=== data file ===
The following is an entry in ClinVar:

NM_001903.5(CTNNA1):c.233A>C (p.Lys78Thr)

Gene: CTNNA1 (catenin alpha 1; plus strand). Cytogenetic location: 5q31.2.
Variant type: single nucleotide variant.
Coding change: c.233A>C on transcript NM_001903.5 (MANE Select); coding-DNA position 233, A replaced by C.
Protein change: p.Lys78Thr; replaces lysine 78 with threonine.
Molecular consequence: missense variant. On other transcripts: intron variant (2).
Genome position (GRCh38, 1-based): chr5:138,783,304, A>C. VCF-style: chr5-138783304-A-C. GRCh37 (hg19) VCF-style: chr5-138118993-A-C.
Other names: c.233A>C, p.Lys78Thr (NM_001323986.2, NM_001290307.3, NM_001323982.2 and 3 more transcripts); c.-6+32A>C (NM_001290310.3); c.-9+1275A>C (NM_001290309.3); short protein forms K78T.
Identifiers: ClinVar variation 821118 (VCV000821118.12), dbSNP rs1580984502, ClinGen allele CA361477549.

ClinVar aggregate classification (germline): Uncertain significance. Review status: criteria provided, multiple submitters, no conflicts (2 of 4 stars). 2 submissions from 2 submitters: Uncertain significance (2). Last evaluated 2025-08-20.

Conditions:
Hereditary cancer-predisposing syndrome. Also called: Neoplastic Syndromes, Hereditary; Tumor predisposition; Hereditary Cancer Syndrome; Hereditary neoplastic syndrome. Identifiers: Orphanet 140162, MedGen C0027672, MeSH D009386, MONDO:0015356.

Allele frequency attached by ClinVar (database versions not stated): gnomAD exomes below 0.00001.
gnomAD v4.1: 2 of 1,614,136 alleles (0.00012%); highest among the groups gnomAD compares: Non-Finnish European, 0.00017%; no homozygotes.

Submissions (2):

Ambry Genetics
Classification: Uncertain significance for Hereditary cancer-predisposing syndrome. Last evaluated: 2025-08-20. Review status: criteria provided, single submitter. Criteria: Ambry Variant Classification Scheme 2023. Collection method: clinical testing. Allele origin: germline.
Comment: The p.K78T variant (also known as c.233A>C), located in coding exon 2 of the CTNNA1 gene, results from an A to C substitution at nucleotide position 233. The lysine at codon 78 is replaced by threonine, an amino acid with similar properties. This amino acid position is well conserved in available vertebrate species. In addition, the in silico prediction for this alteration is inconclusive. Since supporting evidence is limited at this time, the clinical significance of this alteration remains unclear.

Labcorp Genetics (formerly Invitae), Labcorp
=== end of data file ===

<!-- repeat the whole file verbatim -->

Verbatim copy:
The following is an entry in ClinVar:

NM_001903.5(CTNNA1):c.233A>C (p.Lys78Thr)

Gene: CTNNA1 (catenin alpha 1; plus strand). Cytogenetic location: 5q31.2.
Variant type: single nucleotide variant.
Coding change: c.233A>C on transcript NM_001903.5 (MANE Select); coding-DNA position 233, A replaced by C.
Protein change: p.Lys78Thr; replaces lysine 78 with threonine.
Molecular consequence: missense variant. On other transcripts: intron variant (2).
Genome position (GRCh38, 1-based): chr5:138,783,304, A>C. VCF-style: chr5-138783304-A-C. GRCh37 (hg19) VCF-style: chr5-138118993-A-C.
Other names: c.233A>C, p.Lys78Thr (NM_001323986.2, NM_001290307.3, NM_001323982.2 and 3 more transcripts); c.-6+32A>C (NM_001290310.3); c.-9+1275A>C (NM_001290309.3); short protein forms K78T.
Identifiers: ClinVar variation 821118 (VCV000821118.12), dbSNP rs1580984502, ClinGen allele CA361477549.

ClinVar aggregate classification (germline): Uncertain significance. Review status: criteria provided, multiple submitters, no conflicts (2 of 4 stars). 2 submissions from 2 submitters: Uncertain significance (2). Last evaluated 2025-08-20.

Conditions:
Hereditary cancer-predisposing syndrome. Also called: Neoplastic Syndromes, Hereditary; Tumor predisposition; Hereditary Cancer Syndrome; Hereditary neoplastic syndrome. Identifiers: Orphanet 140162, MedGen C0027672, MeSH D009386, MONDO:0015356.

Allele frequency attached by ClinVar (database versions not stated): gnomAD exomes below 0.00001.
gnomAD v4.1: 2 of 1,614,136 alleles (0.00012%); highest among the groups gnomAD compares: Non-Finnish European, 0.00017%; no homozygotes.

Submissions (2):

Ambry Genetics
Classification: Uncertain significance for Hereditary cancer-predisposing syndrome. Last evaluated: 2025-08-20. Review status: criteria provided, single submitter. Criteria: Ambry Variant Classification Scheme 2023. Collection method: clinical testing. Allele origin: germline.
Comment: The p.K78T variant (also known as c.233A>C), located in coding exon 2 of the CTNNA1 gene, results from an A to C substitution at nucleotide position 233. The lysine at codon 78 is replaced by threonine, an amino acid with similar properties. This amino acid position is well conserved in available vertebrate species. In addition, the in silico prediction for this alteration is inconclusive. Since supporting evidence is limited at this time, the clinical significance of this alteration remains unclear.

Labcorp Genetics (formerly Invitae), Labcorp